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Several Tax Breaks Have Expired (AGAIN) in 2013-

                                May be Reinstated by Congress Retroactively


Unless Congress, in early 2014, votes to extend selective tax incentives retroactively as they have done in the past, 55 tax breaks Several Tax Breaks Have Expired (AGAIN) in 2013-May be Reinstated by Congress Retroactively  will no longer be available in 2014. These tax breaks for businesses, individuals and investors include a vast array of credits and deductions including research and development, clean energy wind energy production investment credits, accelerated business deduction for equipment purchases and many others.

Although these tax breaks were originally scheduled to expire years ago, for the past couple of years they have been allowed to expire only to be reinstated retroactively. It is anyone’s guess if we will see these reinstate as of today, January 1, 2014. Some of these include:

Business Research and Development Credits, a credit that was first enacted in 1981 and has helped spur business technology research these past two decades, will expire at the end of 2013 unless extended.

Wind Generated Power tax credit: Although tax credits have contributed toward the development of wind powered energy, the tax credit will expire at the end of 2013. However this does not affect the “48C” 30% investment tax credit that is available to selective businesses to develop domestic clean energy. See .

Section 179 expense deduction: For 2013, business owners can immediately deduct up to $500,000 of qualifying assets (office, equipment, machinery, etc. they need to buy to run their business). But in 2014, unless Congress acts to extend it, the limit that's immediately deductible plunges to $25,000.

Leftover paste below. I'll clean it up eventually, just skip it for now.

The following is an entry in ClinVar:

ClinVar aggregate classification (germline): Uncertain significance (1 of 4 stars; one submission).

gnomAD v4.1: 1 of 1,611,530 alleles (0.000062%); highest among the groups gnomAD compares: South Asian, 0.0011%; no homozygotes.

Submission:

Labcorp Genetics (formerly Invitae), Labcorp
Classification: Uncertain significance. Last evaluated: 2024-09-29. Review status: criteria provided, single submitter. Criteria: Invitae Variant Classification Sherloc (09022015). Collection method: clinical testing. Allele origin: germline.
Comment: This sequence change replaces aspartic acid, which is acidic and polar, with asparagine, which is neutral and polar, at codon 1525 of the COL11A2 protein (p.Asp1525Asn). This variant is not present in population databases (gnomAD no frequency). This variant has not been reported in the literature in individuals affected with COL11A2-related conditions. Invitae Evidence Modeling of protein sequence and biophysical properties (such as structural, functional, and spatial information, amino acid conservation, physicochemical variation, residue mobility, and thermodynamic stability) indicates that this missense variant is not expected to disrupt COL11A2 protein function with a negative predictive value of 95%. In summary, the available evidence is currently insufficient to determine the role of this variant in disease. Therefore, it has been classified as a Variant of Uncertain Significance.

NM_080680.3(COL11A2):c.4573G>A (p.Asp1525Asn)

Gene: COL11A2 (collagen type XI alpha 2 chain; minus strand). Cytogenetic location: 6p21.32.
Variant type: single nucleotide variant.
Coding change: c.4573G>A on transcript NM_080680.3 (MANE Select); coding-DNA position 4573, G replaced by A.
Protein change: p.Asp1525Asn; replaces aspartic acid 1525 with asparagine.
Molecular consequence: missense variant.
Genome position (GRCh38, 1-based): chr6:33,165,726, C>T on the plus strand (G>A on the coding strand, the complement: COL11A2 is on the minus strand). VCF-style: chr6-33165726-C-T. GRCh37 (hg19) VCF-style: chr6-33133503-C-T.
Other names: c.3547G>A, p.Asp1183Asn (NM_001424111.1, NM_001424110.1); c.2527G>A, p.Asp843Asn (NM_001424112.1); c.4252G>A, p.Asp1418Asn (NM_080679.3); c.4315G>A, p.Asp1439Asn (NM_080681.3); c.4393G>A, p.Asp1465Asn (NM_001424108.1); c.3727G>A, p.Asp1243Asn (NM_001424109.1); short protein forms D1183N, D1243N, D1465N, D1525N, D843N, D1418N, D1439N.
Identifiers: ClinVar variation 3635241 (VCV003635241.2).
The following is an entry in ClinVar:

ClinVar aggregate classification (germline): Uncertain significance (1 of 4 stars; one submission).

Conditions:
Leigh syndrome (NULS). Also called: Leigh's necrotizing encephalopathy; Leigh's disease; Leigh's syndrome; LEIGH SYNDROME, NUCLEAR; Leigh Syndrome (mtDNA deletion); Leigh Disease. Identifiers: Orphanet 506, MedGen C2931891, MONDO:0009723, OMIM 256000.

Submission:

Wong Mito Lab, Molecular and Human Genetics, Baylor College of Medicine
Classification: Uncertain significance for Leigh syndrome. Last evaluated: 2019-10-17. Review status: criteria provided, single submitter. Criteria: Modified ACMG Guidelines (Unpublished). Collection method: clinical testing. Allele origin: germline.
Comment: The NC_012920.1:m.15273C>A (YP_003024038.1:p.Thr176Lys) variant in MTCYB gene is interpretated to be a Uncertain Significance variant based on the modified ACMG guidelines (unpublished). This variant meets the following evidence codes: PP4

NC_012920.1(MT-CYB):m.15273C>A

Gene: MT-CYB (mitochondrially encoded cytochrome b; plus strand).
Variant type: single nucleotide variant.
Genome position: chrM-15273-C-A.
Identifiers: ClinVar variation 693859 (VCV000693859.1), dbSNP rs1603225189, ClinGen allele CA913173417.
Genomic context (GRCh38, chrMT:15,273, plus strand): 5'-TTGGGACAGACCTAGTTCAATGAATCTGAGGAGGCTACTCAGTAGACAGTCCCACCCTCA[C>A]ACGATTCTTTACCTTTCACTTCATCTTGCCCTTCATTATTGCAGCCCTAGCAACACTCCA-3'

Deduction for state and local sales taxes: Folks who pay little or no state income tax, but incur a large amount of state sales taxes (think about the sales tax you pay when you buy a boat, car, etc.) can choose to deduct as an itemized deduction the greater of the amount they paid in state income OR sales tax. The deduction, which was originally set to expire as part of the Bush sunset tax cuts enacted in 2001 but was originally scheduled to expire in 2011 was retroactively temporarily restored though 2013.

Tax-free IRA distributions to charity: IRA owners, age 70 ½, were allowed to distribute from their IRAs up to $100,000 tax free as long as it was sent directly to a charitable organization. Unless restored, this provision will expire in 2013.

Educators expense deduction: A tax deduction of up to $250 of out-of-pocket costs for school and classroom related supplies will expire at the end of 2013

Energy-efficient home improvement tax credits: A tax credit of $500 for the cost of “specified” energy-saving home improvements to your primary residence will expire in 2013.

Another related credit - the energy efficient home credit also expires 12/31/2013 unless restored. This is a tax credit of $2,000 per home, which is currently permitted to a contractor who builds a home to be used by the customer as a residence.

Education tax deduction: The higher education tuition deduction, which allows folks to deduct between $2,000 and $4,000 of qualified tuition costs, was retroactively restored, expiring at the end of 2013.

Exclusion from income for discharge of debt on principal residence: Folks who walk away from their home leaving the bank on the hook for the unpaid mortgage (through foreclosure, deed in lieu or short sale) are not required to report the amount of unpaid and discharged debt as taxable income in 2013. In 2014, the discharged debt will be taxable income.

A good article appeared on January 2, 2014 in the Washington Post:





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